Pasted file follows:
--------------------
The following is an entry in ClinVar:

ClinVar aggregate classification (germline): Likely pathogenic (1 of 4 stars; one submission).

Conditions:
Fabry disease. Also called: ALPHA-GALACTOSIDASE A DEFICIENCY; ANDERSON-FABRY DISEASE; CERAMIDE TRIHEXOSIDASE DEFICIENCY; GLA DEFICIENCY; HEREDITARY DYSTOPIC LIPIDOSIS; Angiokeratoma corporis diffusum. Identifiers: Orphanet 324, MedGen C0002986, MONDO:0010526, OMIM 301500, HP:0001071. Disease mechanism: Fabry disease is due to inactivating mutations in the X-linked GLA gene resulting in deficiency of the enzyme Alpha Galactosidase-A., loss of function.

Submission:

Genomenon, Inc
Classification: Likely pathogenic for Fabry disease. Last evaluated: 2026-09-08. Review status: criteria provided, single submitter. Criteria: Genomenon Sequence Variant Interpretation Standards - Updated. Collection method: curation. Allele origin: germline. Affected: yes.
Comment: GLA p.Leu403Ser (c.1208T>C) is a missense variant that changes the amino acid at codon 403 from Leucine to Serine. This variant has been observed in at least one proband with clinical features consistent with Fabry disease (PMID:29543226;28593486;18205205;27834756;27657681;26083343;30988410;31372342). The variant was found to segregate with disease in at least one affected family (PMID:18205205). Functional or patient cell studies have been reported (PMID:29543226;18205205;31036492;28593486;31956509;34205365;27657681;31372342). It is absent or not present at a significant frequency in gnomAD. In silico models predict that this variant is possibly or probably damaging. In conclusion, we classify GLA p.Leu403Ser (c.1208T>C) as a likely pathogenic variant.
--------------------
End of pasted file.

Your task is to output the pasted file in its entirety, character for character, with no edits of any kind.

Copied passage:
The following is an entry in ClinVar:

ClinVar aggregate classification (germline): Likely pathogenic (1 of 4 stars; one submission).

Conditions:
Fabry disease. Also called: ALPHA-GALACTOSIDASE A DEFICIENCY; ANDERSON-FABRY DISEASE; CERAMIDE TRIHEXOSIDASE DEFICIENCY; GLA DEFICIENCY; HEREDITARY DYSTOPIC LIPIDOSIS; Angiokeratoma corporis diffusum. Identifiers: Orphanet 324, MedGen C0002986, MONDO:0010526, OMIM 301500, HP:0001071. Disease mechanism: Fabry disease is due to inactivating mutations in the X-linked GLA gene resulting in deficiency of the enzyme Alpha Galactosidase-A., loss of function.

Submission:

Genomenon, Inc
Classification: Likely pathogenic for Fabry disease. Last evaluated: 2026-09-08. Review status: criteria provided, single submitter. Criteria: Genomenon Sequence Variant Interpretation Standards - Updated. Collection method: curation. Allele origin: germline. Affected: yes.
Comment: GLA p.Leu403Ser (c.1208T>C) is a missense variant that changes the amino acid at codon 403 from Leucine to Serine. This variant has been observed in at least one proband with clinical features consistent with Fabry disease (PMID:29543226;28593486;18205205;27834756;27657681;26083343;30988410;31372342). The variant was found to segregate with disease in at least one affected family (PMID:18205205). Functional or patient cell studies have been reported (PMID:29543226;18205205;31036492;28593486;31956509;34205365;27657681;31372342). It is absent or not present at a significant frequency in gnomAD. In silico models predict that this variant is possibly or probably damaging. In conclusion, we classify GLA p.Leu403Ser (c.1208T>C) as a likely pathogenic variant.